I had the privilege of meeting "Ted" on more than one occaison. The first was when he spoke at my high school graduation more than 3 decades ago. At the time he was involved in a bitter dispute with his constituents over desegregation and the issue of forced busing. Most of his constituentcy was opposed but "Ted" knew that the moral road demanded an end to the absurd idea that segregation was good for Boston. I can still hear the groans from the audience when he referred to my school (Boston College High) as "South Boston High". I though there would be a revolt right then and there.
Ted would be the first to admit that he made many mistakes in life, who among us hasn't. I think that anyone who has had to live with the tradgedy that he has propably would have succumbed long ago. As the youngest of nine children he learned his place early on. He suffered as his oldest sister Rosemary was institutionalized after a failed attempt by their father tried to help her by having a lobotomy performed. He suffered the loss of his oldest brother Joseph who died when his plane blew up on a suicide mission during World War II. We all know he lost his brothers John and Robert to assination. He also lost his sister Kathleen in a plane crash. He himself broke three vertebrae in his back in a plane crash. He became a father to all his siblings children as well as his own. He suffered through his first wife's alcholism. He perserved and became the spokesmen for not only his large family but for all of us who suffered.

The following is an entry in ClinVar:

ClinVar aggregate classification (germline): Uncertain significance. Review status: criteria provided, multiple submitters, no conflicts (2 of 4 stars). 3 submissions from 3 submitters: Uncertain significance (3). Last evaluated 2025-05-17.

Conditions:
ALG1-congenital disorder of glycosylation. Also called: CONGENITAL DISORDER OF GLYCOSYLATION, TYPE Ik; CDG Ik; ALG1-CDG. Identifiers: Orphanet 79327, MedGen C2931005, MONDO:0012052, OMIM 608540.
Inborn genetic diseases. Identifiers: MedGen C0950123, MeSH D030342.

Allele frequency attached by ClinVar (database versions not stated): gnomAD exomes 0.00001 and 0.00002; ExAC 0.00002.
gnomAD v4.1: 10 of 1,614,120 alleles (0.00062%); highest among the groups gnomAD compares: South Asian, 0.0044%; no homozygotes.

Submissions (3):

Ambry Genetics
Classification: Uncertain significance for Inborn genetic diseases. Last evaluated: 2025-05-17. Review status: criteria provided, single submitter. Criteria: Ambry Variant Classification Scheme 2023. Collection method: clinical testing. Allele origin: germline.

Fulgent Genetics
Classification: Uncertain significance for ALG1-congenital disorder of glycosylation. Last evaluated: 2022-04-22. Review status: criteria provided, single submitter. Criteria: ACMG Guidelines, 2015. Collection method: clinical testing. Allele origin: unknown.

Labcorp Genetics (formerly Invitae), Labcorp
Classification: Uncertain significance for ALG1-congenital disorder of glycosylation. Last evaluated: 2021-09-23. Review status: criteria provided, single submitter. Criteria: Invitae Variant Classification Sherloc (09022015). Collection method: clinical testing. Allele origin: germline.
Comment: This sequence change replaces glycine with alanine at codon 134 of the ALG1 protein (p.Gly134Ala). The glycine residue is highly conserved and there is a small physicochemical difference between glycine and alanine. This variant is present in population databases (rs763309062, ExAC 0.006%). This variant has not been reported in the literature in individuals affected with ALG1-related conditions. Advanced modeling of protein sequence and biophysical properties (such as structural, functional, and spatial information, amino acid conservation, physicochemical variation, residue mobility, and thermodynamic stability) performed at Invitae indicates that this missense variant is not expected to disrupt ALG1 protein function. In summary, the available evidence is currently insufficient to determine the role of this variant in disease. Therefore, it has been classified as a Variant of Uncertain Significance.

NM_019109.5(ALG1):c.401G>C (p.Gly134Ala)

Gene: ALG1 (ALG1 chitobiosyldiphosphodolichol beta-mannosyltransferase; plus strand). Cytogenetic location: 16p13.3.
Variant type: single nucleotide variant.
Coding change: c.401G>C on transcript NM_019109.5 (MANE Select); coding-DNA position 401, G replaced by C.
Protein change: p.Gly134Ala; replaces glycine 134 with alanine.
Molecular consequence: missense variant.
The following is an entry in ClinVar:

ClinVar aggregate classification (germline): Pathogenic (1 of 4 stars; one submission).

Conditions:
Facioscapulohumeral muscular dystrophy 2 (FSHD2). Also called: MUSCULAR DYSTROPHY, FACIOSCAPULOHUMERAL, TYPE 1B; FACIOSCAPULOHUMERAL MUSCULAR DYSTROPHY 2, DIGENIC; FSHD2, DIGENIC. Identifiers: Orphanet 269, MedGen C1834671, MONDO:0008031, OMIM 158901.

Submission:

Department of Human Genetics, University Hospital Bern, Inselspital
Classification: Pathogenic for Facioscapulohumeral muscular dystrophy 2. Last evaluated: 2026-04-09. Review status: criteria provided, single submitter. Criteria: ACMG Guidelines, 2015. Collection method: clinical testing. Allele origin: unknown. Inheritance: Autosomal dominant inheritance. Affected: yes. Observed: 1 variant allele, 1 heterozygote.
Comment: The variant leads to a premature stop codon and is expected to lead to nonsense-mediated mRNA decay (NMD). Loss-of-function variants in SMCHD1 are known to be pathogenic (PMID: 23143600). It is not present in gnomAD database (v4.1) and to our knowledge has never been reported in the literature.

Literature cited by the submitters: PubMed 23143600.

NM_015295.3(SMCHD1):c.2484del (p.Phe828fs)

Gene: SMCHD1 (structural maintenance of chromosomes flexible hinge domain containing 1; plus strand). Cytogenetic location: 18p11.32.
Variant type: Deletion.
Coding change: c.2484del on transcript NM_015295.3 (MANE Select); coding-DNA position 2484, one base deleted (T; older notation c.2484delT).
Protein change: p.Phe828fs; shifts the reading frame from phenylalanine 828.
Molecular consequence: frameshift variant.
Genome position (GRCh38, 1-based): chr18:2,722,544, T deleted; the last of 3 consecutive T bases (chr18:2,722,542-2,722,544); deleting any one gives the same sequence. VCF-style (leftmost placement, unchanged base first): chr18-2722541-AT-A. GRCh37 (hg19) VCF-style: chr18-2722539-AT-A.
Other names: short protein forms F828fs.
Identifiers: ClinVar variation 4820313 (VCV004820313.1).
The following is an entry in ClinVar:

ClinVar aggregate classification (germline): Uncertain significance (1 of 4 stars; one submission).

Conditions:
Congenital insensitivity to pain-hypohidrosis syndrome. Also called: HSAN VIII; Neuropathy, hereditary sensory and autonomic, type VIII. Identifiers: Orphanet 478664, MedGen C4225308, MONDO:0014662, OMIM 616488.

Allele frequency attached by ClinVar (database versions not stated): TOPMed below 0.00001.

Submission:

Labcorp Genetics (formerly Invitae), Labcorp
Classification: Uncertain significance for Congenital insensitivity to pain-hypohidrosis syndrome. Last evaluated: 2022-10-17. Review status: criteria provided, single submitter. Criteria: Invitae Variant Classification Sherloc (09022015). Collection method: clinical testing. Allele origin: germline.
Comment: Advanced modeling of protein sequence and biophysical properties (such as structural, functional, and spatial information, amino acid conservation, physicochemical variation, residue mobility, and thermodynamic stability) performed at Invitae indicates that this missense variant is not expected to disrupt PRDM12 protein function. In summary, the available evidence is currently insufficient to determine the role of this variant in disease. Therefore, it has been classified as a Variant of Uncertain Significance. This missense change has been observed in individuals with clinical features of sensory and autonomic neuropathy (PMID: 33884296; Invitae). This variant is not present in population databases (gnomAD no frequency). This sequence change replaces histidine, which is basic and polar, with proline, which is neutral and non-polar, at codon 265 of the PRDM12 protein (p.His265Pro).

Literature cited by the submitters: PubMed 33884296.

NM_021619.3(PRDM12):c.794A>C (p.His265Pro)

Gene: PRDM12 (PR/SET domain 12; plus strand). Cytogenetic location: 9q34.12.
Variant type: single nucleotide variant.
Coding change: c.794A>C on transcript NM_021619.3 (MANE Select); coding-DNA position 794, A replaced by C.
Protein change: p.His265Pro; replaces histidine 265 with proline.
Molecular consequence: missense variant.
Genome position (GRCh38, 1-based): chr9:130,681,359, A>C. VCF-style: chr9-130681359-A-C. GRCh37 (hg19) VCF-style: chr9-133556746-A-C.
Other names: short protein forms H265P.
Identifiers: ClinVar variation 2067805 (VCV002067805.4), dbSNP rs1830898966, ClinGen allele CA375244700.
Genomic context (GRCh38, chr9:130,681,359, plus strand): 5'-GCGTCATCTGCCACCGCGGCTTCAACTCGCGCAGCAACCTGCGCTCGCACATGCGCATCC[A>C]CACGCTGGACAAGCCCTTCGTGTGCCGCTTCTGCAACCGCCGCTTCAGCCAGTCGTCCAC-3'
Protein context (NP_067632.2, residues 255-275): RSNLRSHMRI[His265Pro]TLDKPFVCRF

He was present at every single burial for every Massachusetts veteran who died during the Iraq war. After the service of those who were buried at Arlington he would stop by his brothers graves. I can't imagine the hurt he felt.
There could be no better memorial to "Ted" than to pass universal healthcare for all is his honor. After all he served 46+ years in the US Senate trying to get this accomplished. Not because he wanted it but because he saw the need of so many of us who need it.
Thank you "teddy" from all of us.